US large banks* announced significant dividend increases and share buyback authorizations following the announcement of this year’s Federal Reserve stress test results on June 27th. In aggregate, the twelve largest US banks will have dividend yields of 3.2% and authorization to buyback 9.3% of their outstanding stock over the next twelve months. Relative to last year, dividends for the group are up 9.5%. The buyback increase is even more dramatic—the total repurchase authorization is 25% higher for the twelve largest banks, driven by massive increases at Bank of America and JP Morgan.
By our calculations, the twelve US large banks are expected to payout 32% of earnings in dividends over the next twelve months. This dividend payout ratio is not noteworthy relative to other industries, suggesting that dividends can continue to increase in coming years. The level of share buybacks is, however, quite unusual. The Federal Reserve’s buyback authorization this year represents 124% of earnings (for the group) over the next 12 months. The clear message from the Fed is that the US banking system is still overcapitalized after years of building safety buffers.
Has the Fed gone soft? Judging by the severely adverse scenario that formed the basis of the Fed’s analysis, the answer is no. The stress test this year included:
- 50% equity market drop
- 25% home price drop
- 35% commercial real estate price drop
- 10% unemployment
Each bank’s balance sheet was tested to see if it could withstand the credit defaults that would accompany this severely adverse scenario. The twelve largest US banks all performed well in the stress test, giving bank regulators the confidence to allow the high return of capital. JP Morgan and Capital One had to moderate their initial requests (using the so-called ‘Mulligan provision’), but this likely reflects aggressive initial asks more than anything else.
The news for mid-sized banks** with assets between $100 billion and $250 billion was not quite as clear. These banks were allowed to use the 2018 stress test results as a basis for their 2019 dividend and share repurchase requests. Some of these banks issued press releases with their approved capital plans on June 27th following the Fed’s announcement on large banks. Others did not. Note that all mid-sized banks passed the test in 2018, so we don’t believe there’s bad news lurking from a regulatory perspective. What we do not know is exactly how much dividends and buybacks will increase for these mid-sized banks. For the mid-sized banks that have made announcements, capital return plans are roughly in-line with the large banks.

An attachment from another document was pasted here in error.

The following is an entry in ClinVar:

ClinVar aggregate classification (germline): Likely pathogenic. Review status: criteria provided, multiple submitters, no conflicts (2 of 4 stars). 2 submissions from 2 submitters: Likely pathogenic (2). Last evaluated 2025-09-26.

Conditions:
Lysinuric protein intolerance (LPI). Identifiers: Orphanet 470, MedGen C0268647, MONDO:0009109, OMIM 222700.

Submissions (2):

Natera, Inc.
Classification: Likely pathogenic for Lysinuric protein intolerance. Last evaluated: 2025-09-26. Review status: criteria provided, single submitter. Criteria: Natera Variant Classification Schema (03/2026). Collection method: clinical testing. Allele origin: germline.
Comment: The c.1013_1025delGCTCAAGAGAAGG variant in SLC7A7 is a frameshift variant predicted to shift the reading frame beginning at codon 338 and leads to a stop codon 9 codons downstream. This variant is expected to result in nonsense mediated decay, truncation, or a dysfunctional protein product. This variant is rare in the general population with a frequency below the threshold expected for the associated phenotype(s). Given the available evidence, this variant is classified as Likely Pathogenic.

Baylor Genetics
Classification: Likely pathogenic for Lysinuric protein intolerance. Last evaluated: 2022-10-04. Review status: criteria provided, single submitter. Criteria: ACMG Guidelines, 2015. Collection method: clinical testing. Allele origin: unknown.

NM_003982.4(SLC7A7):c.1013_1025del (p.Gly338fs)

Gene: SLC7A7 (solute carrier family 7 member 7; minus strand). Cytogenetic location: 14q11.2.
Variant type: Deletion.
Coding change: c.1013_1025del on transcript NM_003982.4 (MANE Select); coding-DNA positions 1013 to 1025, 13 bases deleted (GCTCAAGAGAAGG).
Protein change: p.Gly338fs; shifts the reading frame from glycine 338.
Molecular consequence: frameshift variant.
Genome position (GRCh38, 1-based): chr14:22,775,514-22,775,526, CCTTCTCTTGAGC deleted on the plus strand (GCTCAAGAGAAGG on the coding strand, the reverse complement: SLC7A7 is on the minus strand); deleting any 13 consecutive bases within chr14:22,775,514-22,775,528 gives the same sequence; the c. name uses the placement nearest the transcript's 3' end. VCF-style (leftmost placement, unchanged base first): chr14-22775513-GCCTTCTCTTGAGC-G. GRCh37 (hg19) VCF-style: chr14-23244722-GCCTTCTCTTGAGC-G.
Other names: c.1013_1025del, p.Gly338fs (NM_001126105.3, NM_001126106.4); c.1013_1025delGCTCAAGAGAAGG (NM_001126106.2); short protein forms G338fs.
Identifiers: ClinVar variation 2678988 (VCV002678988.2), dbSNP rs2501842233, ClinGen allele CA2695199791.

Overall, our investment thesis for banks remains in place. Both dividends and share repurchases remain well-above the levels found in the market as a whole. Concerns about safety are mitigated by the results of the Federal Reserve stress test. While the risk of widespread loan defaults will always exist, we believe US banks have now built a substantial capital buffer that should allow them to continue paying dividends in all but the most extreme circumstances.
*US large banks are those with assets greater than $250 billion and include: Bank of America, Bank of NY-Mellon, Capital One, Citigroup, Goldman Sachs, JP Morgan Chase, Morgan Stanley, Northern Trust, PNC, State Street, US Bancorp, and Wells Fargo.
**US mid-sized banks are those with assets between $100 billion and $250 billion and include: Ally Financial, American Express, BB&T, Citizens Financial Group, Discover Financial Services, Fifth Third Bancorp, Huntington Bancshares, Keycorp, M&T Bank, Regions Financial Corporation, and SunTrust Banks.
Dividend increases and buybacks are based on announcements in company press releases.
Source: The Federal Reserve, Bloomberg, company press releases, and Miller/Howard Research & Analysis.
As of June 27, 2019: JP Morgan was held in Miller/Howard strategies; Bank of America and Capital One were not held in Miller/Howard strategies.
This information should not be considered a recommendation to buy, sell or hold any of the securities and is not intended to imply that any one security listed above, or the portfolio as a whole, is suitable for a particular client. There is no assurance that the securities have remained or will remain in the portfolio. It should not be assumed that any of the above securities were or will be profitable or that investment recommendations or decisions we make in the future will be profitable or will equal the investment performance of the securities discussed.